Canadian players excited for NWSL opportunities

Harjeet Johal December 23, 2012 2
Canada women's soccer team

The Canadian Soccer Association will fund the salaries of 16 players in the National Women's Socccer League. (Photo Copyright: Patti Giobetti | http://www.printroom.com/pro/psgiobetti)

VANCOUVER, B.C – The Canadian women’s national team wrapped up nine-day training camp this week after a four month break that came after winning a bronze medal at the London Olympics in August. The team scrimmaged, did fitness testing and worked on new tactics which they weren’t willing to reveal to the media.

Many of the players who talked to the media are extremely excited about possibly playing in the National Women’s Soccer League which is making it’s debut in the spring 2013. The players that arrived in Vancouver for the grueling boot camp are hoping that coach John Herdman selects them as one of the 16 Canadian players that will take up one of two spots on each of the 8 teams in the NWSL. Herdman has some tough decisions facing him and he’s hoping the United States Soccer Federation might extend his deadline so he can take a few extra days to make his big decisions. Herdman said this, when asked about when he might finally decide which 16 Canadian players earn a coveted spot in the NWSL:

“We’ve got to put a roster in there by the December 21st with 16 players. There’s twenty-one of them that came back from the Olympics games with a bronze medal around their necks so it’s pretty hard to look beyond that group but we’ve also got to plan for the future. What’s got to be clear is 16 players will get a contract for a year this year, and they might not be the 16 that have got that contract in a year’s time, so they’ll be some transitional contracts and people are really going to have to hang on to them.”

Melissa Tancredi is one player that you won’t see playing in the NWSL in 2013. Tancredi, is going back to school and with several of her teammates also in school, Herdman will have to take that into consideration when making his 16 selections.

“That’s one of the challenges, the players that have to go back to school they might have to hold off on a contract for this year and may pick one up next year. “It’s not black and white at the minute, there’s a lot of complexity. Some of our good players are in the NCAA and their not going to give up their scholarships to go pro yet.”

Kaylyn Kyle is one player who is hoping to receive an NWSL roster spot.

“I’m so pumped about it! It’s super exciting,” Kyle said. “Obviously there’s only 16 of us that are going to be able to play in it so I’m just working really hard and hopefully getting one of those 16 contracts. It will be nice just to stay in North America and be able to be close to friends and family.”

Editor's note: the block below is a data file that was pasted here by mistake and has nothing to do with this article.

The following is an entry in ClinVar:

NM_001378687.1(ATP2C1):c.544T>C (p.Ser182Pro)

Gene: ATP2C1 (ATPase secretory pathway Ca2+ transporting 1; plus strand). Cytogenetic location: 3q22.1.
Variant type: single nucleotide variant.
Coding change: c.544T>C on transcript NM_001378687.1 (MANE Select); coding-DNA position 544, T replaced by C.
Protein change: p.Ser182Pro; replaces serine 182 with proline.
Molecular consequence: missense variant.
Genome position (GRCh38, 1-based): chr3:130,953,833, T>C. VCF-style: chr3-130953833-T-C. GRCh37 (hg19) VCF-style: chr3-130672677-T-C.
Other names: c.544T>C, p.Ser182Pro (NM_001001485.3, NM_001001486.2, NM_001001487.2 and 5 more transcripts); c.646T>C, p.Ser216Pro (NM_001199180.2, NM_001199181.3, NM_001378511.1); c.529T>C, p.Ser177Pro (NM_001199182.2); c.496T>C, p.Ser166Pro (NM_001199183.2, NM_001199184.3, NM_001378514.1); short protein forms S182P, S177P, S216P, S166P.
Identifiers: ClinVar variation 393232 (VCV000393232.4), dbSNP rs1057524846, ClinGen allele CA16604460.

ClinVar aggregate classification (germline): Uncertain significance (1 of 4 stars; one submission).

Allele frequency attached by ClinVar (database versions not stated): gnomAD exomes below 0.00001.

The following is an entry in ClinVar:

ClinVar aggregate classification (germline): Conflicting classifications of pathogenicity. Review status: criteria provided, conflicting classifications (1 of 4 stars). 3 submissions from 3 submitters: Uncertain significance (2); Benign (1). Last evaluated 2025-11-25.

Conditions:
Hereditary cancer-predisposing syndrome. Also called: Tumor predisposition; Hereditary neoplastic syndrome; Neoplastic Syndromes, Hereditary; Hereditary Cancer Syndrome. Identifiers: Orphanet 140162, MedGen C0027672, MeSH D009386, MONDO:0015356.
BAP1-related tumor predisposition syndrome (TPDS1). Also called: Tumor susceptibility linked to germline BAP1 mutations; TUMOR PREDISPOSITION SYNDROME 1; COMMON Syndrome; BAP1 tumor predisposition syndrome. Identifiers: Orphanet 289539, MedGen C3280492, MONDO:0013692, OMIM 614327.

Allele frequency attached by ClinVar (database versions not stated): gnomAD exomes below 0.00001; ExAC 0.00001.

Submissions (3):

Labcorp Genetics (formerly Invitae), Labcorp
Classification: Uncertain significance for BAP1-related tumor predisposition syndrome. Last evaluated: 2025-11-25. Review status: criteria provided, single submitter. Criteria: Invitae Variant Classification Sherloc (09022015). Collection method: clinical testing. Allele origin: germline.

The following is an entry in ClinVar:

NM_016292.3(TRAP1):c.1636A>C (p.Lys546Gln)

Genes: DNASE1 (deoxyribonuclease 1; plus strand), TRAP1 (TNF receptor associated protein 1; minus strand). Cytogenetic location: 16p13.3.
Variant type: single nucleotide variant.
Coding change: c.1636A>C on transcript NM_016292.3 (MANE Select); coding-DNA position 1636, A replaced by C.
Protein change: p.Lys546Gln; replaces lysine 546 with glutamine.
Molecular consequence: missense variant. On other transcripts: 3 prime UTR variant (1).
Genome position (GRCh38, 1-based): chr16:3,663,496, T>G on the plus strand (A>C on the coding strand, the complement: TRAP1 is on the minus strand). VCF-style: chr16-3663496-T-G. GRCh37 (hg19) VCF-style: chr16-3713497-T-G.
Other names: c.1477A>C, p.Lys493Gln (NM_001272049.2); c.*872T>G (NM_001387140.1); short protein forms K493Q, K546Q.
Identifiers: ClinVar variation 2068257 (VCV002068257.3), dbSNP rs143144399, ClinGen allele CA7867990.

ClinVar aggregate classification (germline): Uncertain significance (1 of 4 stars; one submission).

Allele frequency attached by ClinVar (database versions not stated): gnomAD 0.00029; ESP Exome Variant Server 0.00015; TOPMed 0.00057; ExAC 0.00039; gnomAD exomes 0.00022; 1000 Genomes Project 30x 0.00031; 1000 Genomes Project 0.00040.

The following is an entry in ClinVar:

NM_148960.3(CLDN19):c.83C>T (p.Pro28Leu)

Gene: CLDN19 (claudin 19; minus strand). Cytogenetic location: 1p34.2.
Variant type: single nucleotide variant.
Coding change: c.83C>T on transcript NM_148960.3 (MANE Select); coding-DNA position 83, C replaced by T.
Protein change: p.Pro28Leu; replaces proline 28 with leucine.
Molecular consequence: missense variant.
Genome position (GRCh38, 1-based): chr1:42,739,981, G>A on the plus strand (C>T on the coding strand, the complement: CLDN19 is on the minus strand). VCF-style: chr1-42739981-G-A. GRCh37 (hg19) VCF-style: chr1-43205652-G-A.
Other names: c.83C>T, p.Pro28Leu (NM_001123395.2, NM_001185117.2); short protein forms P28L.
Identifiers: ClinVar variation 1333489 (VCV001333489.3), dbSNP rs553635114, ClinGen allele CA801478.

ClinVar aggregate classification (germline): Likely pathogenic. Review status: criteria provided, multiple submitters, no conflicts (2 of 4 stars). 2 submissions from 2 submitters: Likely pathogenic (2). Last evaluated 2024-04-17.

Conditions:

Kyle has previously spent time playing in Pitea, Sweden but much of her early playing career was spent with the Vancouver Whitecaps. If she somehow does not end up in the NWSL she may have to look at playing overseas.

“If I don’t end up in the new league… obviously I want to play somewhere so obviously I would probably go overseas seeing as there is no more Vancouver Whitecaps team here anymore,” Kyle said. “There’s endless possibilities to play but I’d really really like to stay in North America.”

Emily Zurrer is also looking forward to possibly playing in the NWSL.

“I’m so excited! Ideally we would like to play in Canada and we would like to have teams in Canada but I think the next best thing is the CSA being on board with U.S. Soccer and the new league,” she said. “Hopefully in the future there will be Canadian teams that will be able to enter the league. I think we’re all really excited to play in North America.”

Despite the slow progress and delayed announcements from the NWSL, Zurrer is confident this new league will have a brighter and longer future than the previously failed WUSA and WPS.

“I think the fact that there are three federations involved this time is huge moving forward,” she said. “It’s not just all on the U.S. Soccer, it’s the CSA, the Mexican Federation and U.S. Soccer. I think that’s going to be huge and I hope they’ve learned from the two previous times and have kind of tweaked all the things that went wrong. I think they’re going to try and keep it at a minimum financially so hopefully it works.”

The buzz and excitement from the player over potentially playing in the NWSL is palpable. Herdman has tough decisions to make in deciding his 16 players to fund. Once they are selected, the pressure will shift to the eight teams and three federations involved.

Notes: Canada will face Norway, South Korea, and China in the Four Nations Cup, which runs from Jan. 10 – 15 in China. Despite being suspended by FIFA Christine Sinclair will travel to China to support her team during the competition.

  • Steglitz49

    Emily Zurrer played a season for Essen in Germany and also for Dalsjöfors in Sweden while Kaylyn Kyle played a season for Piteå in Sweden, so they have good international experience. Indeed, several Canadian (and American) players either play or have played in Sweden. It will be interesting which, if any, of these end up as DPs in the NWSL.

    Incidentally, Piteå is at 65 degrees 20′ north (Fairbanks is at 64 deg 50′). It has a lovely climate and virtually a full midnight sun effect ,and now that Charlotte Kalla has switched to Piteå, it is the centre of the sporting universe.

  • http://www.facebook.com/profile.php?id=1577264077 Matthew Henry

    Christine Sinclair is more than welcome to come back and play for the WNY Flash again!